Introduction: In our study two weeks ago, the Apostle Paul taught us
in Galatians 3 that nothing has changed in the contract between God
and Abraham. This agreement, that Abraham believed and it was
credited to him as righteousness ( Genesis 15:6), is available for
every one of us because of what Jesus has done on our behalf. Is it
really true that nothing has changed? Let’s dive into our study of
the Bible and look at the relationship between God’s people and the
law throughout the ages!

  1. Adam, Eve and the Law

    1. Read Genesis 2:15-17. Has God created a law for humans at
      this point?

      1. If you say, “yes,” how many laws has He created? (I
        consider it a “law” that I need to show up for work
        so that I can fulfill my obligations to others and
        get paid. Adam had a work assignment. That might be
        one law. The other law had to do with not eating the
        fruit from one tree.)

    2. Read Genesis 2:2-3. Is there another law about work that
      constrained Adam?

    3. Read Genesis 3:1-3. How did Eve understand the fruit
      eating law? (She has it right, except that she adds that
      she cannot touch the fruit. That was not part of the
      original recorded restriction.)

    4. Read Genesis 3:4-6. The law was not to eat this particular
      fruit. What is the temptation before Eve? (Not to believe
      God. Not to trust God.)

      1. How does this differ from the obligation of Abraham?
        (It is precisely the same – the issue is whether we
        will believe and trust God. Eve did not sufficiently
        trust God.)

  2. Noah and the Law

    1. Read Genesis 6:11-14. Put yourself in Noah’s place. What
      is the challenge for you? (God makes an astonishing
      statement about His plans for the future. The question is
      whether you believe God.)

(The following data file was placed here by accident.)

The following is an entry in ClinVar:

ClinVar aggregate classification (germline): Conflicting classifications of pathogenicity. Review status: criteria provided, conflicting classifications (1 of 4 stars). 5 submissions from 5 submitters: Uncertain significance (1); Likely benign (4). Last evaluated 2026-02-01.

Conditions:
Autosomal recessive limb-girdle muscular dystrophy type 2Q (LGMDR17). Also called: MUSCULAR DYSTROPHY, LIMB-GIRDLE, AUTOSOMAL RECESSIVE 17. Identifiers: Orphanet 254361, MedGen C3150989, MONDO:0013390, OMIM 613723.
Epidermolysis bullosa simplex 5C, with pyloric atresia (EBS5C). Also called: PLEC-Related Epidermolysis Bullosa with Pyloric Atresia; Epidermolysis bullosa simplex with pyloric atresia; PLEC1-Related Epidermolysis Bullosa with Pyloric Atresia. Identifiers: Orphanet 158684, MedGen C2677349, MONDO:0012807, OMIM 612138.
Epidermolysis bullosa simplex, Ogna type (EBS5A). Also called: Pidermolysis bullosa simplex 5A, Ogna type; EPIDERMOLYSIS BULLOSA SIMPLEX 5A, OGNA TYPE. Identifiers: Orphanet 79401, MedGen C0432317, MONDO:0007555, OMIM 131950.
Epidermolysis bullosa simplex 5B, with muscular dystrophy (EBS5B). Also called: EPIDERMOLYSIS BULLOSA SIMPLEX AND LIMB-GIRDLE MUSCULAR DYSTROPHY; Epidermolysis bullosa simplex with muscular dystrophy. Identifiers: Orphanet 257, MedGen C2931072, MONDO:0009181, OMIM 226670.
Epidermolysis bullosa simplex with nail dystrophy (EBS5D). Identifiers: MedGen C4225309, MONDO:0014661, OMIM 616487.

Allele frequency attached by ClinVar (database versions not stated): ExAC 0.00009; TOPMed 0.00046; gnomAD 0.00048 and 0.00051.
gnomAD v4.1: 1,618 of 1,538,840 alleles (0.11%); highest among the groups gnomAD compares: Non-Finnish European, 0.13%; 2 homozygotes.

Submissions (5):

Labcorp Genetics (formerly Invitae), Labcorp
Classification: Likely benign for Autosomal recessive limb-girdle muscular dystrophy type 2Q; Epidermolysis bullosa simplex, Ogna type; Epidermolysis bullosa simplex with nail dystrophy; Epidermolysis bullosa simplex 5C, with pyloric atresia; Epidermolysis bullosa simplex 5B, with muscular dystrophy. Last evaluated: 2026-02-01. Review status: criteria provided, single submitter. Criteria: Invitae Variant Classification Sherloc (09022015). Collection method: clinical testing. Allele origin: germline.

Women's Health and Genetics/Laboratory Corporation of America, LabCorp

2. Read Genesis 6:15-17. Is this only a matter of belief?
      (No. This belief clearly requires action.)

    3. Read Genesis 6:18-22. What is the contract that Noah has
      with God? What is God promising? What is Noah promising?
      (Read Hebrews 11:7. The foundation of this agreement was
      Noah believing that God would destroy the earth and that
      God would save him and his family.)

      1. This account provides a very interesting context for
        examining the relationship between faith and works.
        Would Noah have built the ark if he had not believed

      2. If Noah had not built the ark, what would that say
        about Noah’s faith in God? (His hard work on the ark
        demonstrated his faith in God.)

  3. Abraham and the Law

    1. Read Genesis 12:1-3. How is God’s approach to Abraham
      similar to His approach to Noah? (God has a plan of action
      which involves a completely new experience.)

      1. In the three cases (Adam, Noah and Abraham), what is
        the basic challenge? (To believe and trust God.)

        1. What common thread do we see in all three
          cases? (Obedience to God’s commands reflects
          the individual’s trust in God. Disobedience
          reflects a lack of trust in God.)

    2. Read Genesis 12:4-5. What objections to obedience might
      you raise if you were Abraham? (I’m too old. I’ve never
      been there before. This seems risky.)

    3. Read Genesis 15:1-3 and compare Genesis 12:2. What is the
      problem with the contract? (God is not holding up His end
      of the deal.)

      1. What do you think about the way Abraham raised the
        issue with God? (Abraham is direct, but he is not
        charging God with a breach of the agreement.)

    4. Read Genesis 15:4-5. Put yourself in Abraham’s place. How
      would you view this promise? (God has not performed so far
      with regard to the promise of children, and now God makes
      the promise even bigger.)

      1. Would it be hard to believe God?

        1. If you say, “yes,” why? (Because it is contrary